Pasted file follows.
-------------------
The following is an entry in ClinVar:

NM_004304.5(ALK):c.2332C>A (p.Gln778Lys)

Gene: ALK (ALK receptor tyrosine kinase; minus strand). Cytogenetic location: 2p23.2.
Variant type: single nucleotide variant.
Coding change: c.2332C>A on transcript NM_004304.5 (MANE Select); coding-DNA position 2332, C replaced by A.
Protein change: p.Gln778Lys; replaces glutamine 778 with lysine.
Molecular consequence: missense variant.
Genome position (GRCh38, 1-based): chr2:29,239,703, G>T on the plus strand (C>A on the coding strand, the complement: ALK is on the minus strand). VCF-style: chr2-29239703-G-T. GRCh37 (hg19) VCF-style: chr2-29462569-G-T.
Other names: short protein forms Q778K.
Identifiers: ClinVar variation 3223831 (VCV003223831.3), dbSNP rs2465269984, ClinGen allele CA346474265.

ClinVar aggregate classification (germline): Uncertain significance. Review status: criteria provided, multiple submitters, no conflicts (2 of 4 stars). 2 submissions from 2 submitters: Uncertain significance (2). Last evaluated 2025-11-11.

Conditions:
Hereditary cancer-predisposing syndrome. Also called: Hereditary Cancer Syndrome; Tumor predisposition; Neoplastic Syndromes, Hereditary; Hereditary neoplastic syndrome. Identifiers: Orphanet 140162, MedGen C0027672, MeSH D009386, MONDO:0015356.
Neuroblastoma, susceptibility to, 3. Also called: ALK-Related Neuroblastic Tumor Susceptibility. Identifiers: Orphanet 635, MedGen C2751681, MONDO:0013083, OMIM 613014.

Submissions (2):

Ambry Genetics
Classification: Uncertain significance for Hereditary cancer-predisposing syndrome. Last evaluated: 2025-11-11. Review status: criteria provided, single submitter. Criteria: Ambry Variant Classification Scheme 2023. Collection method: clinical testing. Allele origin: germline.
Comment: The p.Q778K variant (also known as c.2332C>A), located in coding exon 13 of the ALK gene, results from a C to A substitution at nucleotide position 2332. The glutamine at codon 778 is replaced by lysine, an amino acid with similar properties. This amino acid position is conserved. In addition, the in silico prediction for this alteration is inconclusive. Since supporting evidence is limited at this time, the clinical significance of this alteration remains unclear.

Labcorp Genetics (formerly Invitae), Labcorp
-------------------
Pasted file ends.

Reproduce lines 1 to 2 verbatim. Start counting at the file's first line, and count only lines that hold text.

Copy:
The following is an entry in ClinVar:

NM_004304.5(ALK):c.2332C>A (p.Gln778Lys)